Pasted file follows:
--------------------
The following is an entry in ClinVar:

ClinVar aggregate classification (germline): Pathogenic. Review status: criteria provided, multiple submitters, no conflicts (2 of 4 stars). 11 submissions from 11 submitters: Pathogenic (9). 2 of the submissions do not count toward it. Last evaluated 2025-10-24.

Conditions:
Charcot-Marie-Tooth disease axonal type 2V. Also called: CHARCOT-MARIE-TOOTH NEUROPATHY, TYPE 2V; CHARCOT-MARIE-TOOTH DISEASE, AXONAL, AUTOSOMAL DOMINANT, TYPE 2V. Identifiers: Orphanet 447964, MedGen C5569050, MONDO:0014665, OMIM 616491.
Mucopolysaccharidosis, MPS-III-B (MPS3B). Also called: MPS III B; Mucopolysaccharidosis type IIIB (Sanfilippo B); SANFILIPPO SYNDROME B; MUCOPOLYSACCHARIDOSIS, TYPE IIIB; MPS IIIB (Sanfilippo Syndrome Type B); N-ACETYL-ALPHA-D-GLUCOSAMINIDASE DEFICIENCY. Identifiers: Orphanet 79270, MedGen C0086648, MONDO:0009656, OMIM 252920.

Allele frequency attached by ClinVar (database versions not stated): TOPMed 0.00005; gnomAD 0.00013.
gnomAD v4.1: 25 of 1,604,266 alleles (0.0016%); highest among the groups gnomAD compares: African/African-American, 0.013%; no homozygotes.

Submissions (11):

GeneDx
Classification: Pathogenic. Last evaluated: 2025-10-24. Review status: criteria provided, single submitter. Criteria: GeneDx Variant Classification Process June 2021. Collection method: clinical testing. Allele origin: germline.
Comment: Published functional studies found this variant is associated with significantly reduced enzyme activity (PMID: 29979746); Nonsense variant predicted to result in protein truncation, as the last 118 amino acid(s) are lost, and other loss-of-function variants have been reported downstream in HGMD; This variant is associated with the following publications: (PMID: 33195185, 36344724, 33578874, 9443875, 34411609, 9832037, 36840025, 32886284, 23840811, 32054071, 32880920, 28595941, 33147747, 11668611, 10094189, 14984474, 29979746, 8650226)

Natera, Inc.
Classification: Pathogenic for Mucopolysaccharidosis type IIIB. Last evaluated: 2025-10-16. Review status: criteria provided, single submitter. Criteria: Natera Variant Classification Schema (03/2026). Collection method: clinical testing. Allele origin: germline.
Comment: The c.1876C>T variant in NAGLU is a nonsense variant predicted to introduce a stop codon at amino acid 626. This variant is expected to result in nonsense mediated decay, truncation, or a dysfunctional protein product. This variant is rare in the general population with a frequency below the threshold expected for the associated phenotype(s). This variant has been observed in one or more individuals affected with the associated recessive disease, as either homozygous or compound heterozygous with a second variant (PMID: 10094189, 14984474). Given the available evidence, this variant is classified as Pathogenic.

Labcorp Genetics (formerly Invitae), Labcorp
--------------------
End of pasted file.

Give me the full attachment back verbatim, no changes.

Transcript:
The following is an entry in ClinVar:

ClinVar aggregate classification (germline): Pathogenic. Review status: criteria provided, multiple submitters, no conflicts (2 of 4 stars). 11 submissions from 11 submitters: Pathogenic (9). 2 of the submissions do not count toward it. Last evaluated 2025-10-24.

Conditions:
Charcot-Marie-Tooth disease axonal type 2V. Also called: CHARCOT-MARIE-TOOTH NEUROPATHY, TYPE 2V; CHARCOT-MARIE-TOOTH DISEASE, AXONAL, AUTOSOMAL DOMINANT, TYPE 2V. Identifiers: Orphanet 447964, MedGen C5569050, MONDO:0014665, OMIM 616491.
Mucopolysaccharidosis, MPS-III-B (MPS3B). Also called: MPS III B; Mucopolysaccharidosis type IIIB (Sanfilippo B); SANFILIPPO SYNDROME B; MUCOPOLYSACCHARIDOSIS, TYPE IIIB; MPS IIIB (Sanfilippo Syndrome Type B); N-ACETYL-ALPHA-D-GLUCOSAMINIDASE DEFICIENCY. Identifiers: Orphanet 79270, MedGen C0086648, MONDO:0009656, OMIM 252920.

Allele frequency attached by ClinVar (database versions not stated): TOPMed 0.00005; gnomAD 0.00013.
gnomAD v4.1: 25 of 1,604,266 alleles (0.0016%); highest among the groups gnomAD compares: African/African-American, 0.013%; no homozygotes.

Submissions (11):

GeneDx
Classification: Pathogenic. Last evaluated: 2025-10-24. Review status: criteria provided, single submitter. Criteria: GeneDx Variant Classification Process June 2021. Collection method: clinical testing. Allele origin: germline.
Comment: Published functional studies found this variant is associated with significantly reduced enzyme activity (PMID: 29979746); Nonsense variant predicted to result in protein truncation, as the last 118 amino acid(s) are lost, and other loss-of-function variants have been reported downstream in HGMD; This variant is associated with the following publications: (PMID: 33195185, 36344724, 33578874, 9443875, 34411609, 9832037, 36840025, 32886284, 23840811, 32054071, 32880920, 28595941, 33147747, 11668611, 10094189, 14984474, 29979746, 8650226)

Natera, Inc.
Classification: Pathogenic for Mucopolysaccharidosis type IIIB. Last evaluated: 2025-10-16. Review status: criteria provided, single submitter. Criteria: Natera Variant Classification Schema (03/2026). Collection method: clinical testing. Allele origin: germline.
Comment: The c.1876C>T variant in NAGLU is a nonsense variant predicted to introduce a stop codon at amino acid 626. This variant is expected to result in nonsense mediated decay, truncation, or a dysfunctional protein product. This variant is rare in the general population with a frequency below the threshold expected for the associated phenotype(s). This variant has been observed in one or more individuals affected with the associated recessive disease, as either homozygous or compound heterozygous with a second variant (PMID: 10094189, 14984474). Given the available evidence, this variant is classified as Pathogenic.

Labcorp Genetics (formerly Invitae), Labcorp